A historical perspective, drawn from the Ordnance Gazetteer of Scotland: A Survey of Scottish Topography, Statistical, Biographical and Historical, edited by Francis H. Groome and originally published in parts by Thomas C. Jack, Grange Publishing Works, Edinburgh between 1882 and 1885.

This edition is copyright © The Editors of the Gazetteer for Scotland, 2002-2022.

It has taken much time and money to make the six-volumes of Groome's text freely accessible. Please help us continue and develop by making a donation. If only one out of every ten people who view this page gave £5 or $10, the project would be self-sustaining. Sadly less than one in thirty-thousand contribute, so please give what you can.

Use the tabs on the right of this page to see other parts of this entry Arrow

Dalmellington, a small town and a parish on the S border of Kyle district, Ayrshire. The town stands, 600 feet above sea-level, in a recess sheltered by hills, at the terminus of a branch (1856) of the Glasgow and South-Western, ¾ mile NE of the Bogton Loch expansion of the river Doon, and 9 miles SE of Hollybush, 15 SE of Ayr, 51 SSW of Glasgow, and 72 SW of Edinburgh. Dating from the 11th century, and a burgh of barony, it was long little else than a stagnating village, but in recent times has become a centre of traffic in connection with new neighbouring iron-works; at it are a post office, with money order, savings' bank, and telegraph departments, a branch of the Royal Bank, 4 insurance agencies, 2 hotels, gas-works, a reading-room and library, and a public school, erected in 1875 at a cost of £3000, whilst fairs are held here on the last Thursday of February and the day after Moniaive, i.e., on the second or third Saturday of August. The parish church, built in 1846, is a handsome edifice in the Saxon style, with a lofty tower and 640 sittings; and other places of worship are a Free church (400 sittings), an Evangelical Union chapel, and the Roman Catholic church of Our Lady of the Rosary (1860; 170 sittings). Pop. (1861) 1299, (1871) 1514, (1881) 1453. The parish, containing also the mining villages of Benquhat, Burnfoothill, Craigmark, Lethanhill, and Waterside, is bounded N by Coylton and Ochiltree, E by New Cumnock, SE by Carsphairn in Kirkcudbrightshire, SW by Loch Doon and Straiton. Its greatest length, from NW to SE, is 9½ miles; its breadth, from NE to SW, varies between 1½ and 4½ miles; and its area is 17,9262/3 acres, of which 144 are water. Loch Doon, with utmost length and width of 5 miles and 6½ furlongs, lies just within Straiton, 680 feet above the level of the sea; and, issuing from it, the river Doon winds 10¼ miles north-westward along all the rest of the Straiton border, near the town expanding into Bogton Loch (6 x 2¼ furl.), and receiving Muck Water and other burns from the interior. On the Kirkcudbrightshire border, 4 miles SSE of the town, is Loch Muck (5 x 1¾ furl.). Below Dalharco, where the Doon quits Dalmellington, the surface sinks to 500 feet above sea-level, thence rising eastward and south-eastward to 1103 feet near Hillend, 986 on Green Hill, 1426 on Benquhat, 925 on Craigmark Hill, 1521 on Benbeoch, 1333 on Benbain, 1107 on Knockskae, 1621 on Benbrack, 1760 on Windy Standard, 1484 on Campbell's Hill, and 1071 on Muckle Eriff Hill. A plain or very gentle slope lies along the Doon over a length of about 3 miles in the vicinity of the town, and, measuring 1 mile in extreme width at the middle, has nearly the figure of a crescent, narrowed to a point at both extremities. The surface everywhere beyond that plain rises into continuous eminences or mountain ridges, of which that nearest the Doon almost blocks its course at the NW angle of the parish, and extends away eastward as a flank to the plain, till it terminates abruptly, to the NE of the town, in a splendid basaltic colonnade 300 feet high and 600 feet long. Two other ridges run south-eastward and southward, and to the N are adjoined by a ridge extending into New Cumnock. The hills, in general, have easy acclivities, and in only three places, over short distances, are precipitous; yet they form mountain passes of picturesque character, in one or two instances of high grandeur. Two of the ridges, on the way from the town to Kirkcudbrightshire, approach each other so nearly for upwards of a mile, as to leave between them barely sufficient space for the public road and the bed of a mountain-brook; two others which flank the Doon at its egress from mountain-cradled Loch Doon, are rocky perpendicular elevations, and stand so close to each other for about a mile, as to seem cleft asunder by some powerful agency from above, or torn apart by some convulsive stroke from below. The gorge between these heights, a narrow, lofty-faced pass, bears the name of the Ness Glen, and opens at its north-western extremity into the crescent-shaped plain. The springs of the parish are pure, limpid, and perennial, and issue, for the most part, from beds of sand and gravel. The rocks are partly eruptive, partly Silurian, partly carboniferous. Sandstone, limestone, coal, and ironstone abound. The coal belongs to the most southerly part of the Ayrshire coalfield, is of excellent quality, has been worked in numerous pits, and affords a supply not only to the immediate neighbourhood, but to places in Galloway 30 miles distant. The ironstone also is of good quality, and has been extensively worked since 1847. Iron-works were erected in that year at the villages of Waterside and Craigmark, and had five out of eight furnaces in blast in 1879. The soil, along the river side, is chiefly a deep loam; on the north-western acclivities, is a wet argillaceous loam, resting on sandstone; on the hills of the NE and E is moss; and on those of the S is partly peat but chiefly light dry earth, incumbent on Silurian rock. About 1310 acres are regularly or occasionally in tillage, 750 under wood, and 275 in a state of commonage, whilst about 1150, now pastoral or waste, are capable of reclamation for the plough; and 150 at a spot ½ mile below the town are morass, resting on a spongy bed, and embosoming some oaks of considerable size. An ancient moat, surrounded with a deep dry fosse, and supposed to have been a seat of feudal justice courts, rises on the SE of the town; and within the town itself an edifice lately stood, which, known by the name of Castle House, is said to have bornedate1003 (?), and supposed to have been constructed with materials from a previous strong castle beyond the moat. Another ancient structure, believed to have been a place of considerable strength, and traditionally associated with a shadowy King Alpin, surmounted a cliff in a deep glen, and was protected on three sides by mural precipices, on the fourth side by a fosse. The Roman road from Ayr to Galloway passed through the parish, and was not entirely obliterated till 1830- Three very large cairns, one of them more than 300 feet in circumference, w ere formerly on the hills. Dalmellington figured largely in the Stuart persecution of the Covenanters, and is rich in traditions respecting their sufferings. Mr M'Adam of Craigengillan and Berbeth is much the largest proprietor; but 3 others hold each an annual value of £500 and upwards, 2 of between £100 and £500,5 of from £50 to £100, and 25 of fro-m £20 to £50- Dalmellington is in the presbytery of Ayr and synod of Glasgow and Ayr; the living is worth £212Dalmellington, Benquhat, Craigmark, Lethanhill, and Waterside schools, with respective accommodation for 300,203,222,292, and 585 children, had (1880) an average attendance of 137,149,181,216, and 328, and grants of £135,8s- 6d., £123,14s. 6d., £151,13s. 6d., £150,10s., and £292,13xs. Valuation (1882) £18,082, plus £2987 for railway. Pop. (1801) 787, (1841) 1099, (1851) 2910, (1861) 4194, (1871) 6165, (1881) 6384, of whom 772 belonged to Benquhat, 525 to Burnfoothill, 383 to Craigmark, 1165 to Lethanhill, and 1473 to Waterside.—Ord. Sur., shs. 14,8,1863.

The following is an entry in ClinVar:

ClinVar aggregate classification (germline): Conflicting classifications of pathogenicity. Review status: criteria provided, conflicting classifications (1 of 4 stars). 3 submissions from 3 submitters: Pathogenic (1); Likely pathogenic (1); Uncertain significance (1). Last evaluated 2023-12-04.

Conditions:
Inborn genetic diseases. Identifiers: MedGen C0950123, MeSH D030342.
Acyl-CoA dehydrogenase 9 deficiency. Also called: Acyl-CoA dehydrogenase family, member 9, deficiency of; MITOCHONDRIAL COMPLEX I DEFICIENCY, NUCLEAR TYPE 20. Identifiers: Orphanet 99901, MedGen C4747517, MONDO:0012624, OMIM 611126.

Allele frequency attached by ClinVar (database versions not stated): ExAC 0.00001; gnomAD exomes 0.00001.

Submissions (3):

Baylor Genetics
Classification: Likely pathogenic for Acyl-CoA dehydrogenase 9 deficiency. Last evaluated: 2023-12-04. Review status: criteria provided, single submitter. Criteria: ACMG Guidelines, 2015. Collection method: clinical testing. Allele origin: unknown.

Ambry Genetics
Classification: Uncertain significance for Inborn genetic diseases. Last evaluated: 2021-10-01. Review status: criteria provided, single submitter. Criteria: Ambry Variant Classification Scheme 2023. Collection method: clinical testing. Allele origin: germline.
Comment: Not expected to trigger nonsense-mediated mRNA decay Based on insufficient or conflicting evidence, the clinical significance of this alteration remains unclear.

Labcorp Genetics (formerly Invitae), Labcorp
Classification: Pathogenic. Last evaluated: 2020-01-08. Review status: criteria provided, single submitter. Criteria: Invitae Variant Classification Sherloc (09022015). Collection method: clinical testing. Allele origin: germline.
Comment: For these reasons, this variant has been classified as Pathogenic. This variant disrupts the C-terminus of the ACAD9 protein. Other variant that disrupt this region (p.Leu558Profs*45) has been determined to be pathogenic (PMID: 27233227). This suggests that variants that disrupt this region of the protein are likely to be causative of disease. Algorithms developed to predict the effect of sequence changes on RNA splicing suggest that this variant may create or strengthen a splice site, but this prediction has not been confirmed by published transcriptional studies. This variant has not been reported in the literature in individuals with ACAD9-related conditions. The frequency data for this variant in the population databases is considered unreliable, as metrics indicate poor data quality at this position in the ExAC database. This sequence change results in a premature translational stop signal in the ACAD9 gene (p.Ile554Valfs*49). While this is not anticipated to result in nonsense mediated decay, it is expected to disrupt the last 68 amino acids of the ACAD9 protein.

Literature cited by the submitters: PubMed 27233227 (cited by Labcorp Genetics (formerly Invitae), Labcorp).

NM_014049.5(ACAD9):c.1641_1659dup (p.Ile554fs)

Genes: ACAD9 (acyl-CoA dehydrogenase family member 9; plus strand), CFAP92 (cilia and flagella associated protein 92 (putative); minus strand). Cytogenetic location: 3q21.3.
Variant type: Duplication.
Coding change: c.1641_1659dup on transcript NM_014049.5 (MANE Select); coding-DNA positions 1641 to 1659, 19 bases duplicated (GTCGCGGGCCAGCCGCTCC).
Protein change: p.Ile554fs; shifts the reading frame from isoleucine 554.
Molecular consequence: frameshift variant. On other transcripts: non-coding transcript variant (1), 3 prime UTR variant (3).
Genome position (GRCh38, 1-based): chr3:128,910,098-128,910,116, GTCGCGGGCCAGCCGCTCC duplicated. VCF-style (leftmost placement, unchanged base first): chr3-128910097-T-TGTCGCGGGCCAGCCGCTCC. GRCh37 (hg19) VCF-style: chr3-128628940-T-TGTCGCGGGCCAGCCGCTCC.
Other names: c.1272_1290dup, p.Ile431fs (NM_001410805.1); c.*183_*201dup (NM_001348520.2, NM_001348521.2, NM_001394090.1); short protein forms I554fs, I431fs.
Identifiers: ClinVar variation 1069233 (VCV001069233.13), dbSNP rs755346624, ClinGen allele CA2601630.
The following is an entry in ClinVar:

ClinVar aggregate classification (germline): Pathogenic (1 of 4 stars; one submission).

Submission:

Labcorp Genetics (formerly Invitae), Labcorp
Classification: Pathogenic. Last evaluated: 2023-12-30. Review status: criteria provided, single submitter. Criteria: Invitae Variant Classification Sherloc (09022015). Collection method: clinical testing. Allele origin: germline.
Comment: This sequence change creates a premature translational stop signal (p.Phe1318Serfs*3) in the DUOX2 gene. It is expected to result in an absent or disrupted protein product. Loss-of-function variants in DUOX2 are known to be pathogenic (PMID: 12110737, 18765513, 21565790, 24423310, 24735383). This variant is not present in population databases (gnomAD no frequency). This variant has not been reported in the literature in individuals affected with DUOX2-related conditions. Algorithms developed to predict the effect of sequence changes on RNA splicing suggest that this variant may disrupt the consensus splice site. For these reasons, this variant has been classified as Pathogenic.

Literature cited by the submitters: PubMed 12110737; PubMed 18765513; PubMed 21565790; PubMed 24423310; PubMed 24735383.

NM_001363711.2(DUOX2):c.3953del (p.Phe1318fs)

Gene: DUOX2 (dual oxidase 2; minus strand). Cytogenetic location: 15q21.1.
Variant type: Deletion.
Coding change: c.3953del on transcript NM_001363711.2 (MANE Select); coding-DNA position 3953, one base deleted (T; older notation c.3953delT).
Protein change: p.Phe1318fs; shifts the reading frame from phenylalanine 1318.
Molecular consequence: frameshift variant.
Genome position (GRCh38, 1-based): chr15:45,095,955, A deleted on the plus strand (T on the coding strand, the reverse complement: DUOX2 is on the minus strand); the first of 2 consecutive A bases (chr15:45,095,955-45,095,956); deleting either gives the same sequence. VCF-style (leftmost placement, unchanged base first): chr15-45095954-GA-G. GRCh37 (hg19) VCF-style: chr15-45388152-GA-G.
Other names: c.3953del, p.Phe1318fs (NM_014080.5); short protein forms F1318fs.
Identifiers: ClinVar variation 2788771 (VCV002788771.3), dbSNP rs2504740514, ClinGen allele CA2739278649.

An accompanying 19th C. Ordnance Survey map is available, or use the map tab to the right of this page.

Note: This text has been made available using a process of scanning and optical character recognition. Despite manual checking, some typographical errors may remain. Please remember this description dates from the 1880s; names may have changed, administrative divisions will certainly be different and there are known to be occasional errors of fact in the original text, which we have not corrected because we wish to maintain its integrity. This information is provided subject to our standard disclaimer

If you have found this information useful please consider making
a donation to help maintain and improve this resource. More info...

By using our site you agree to accept cookies, which help us serve you better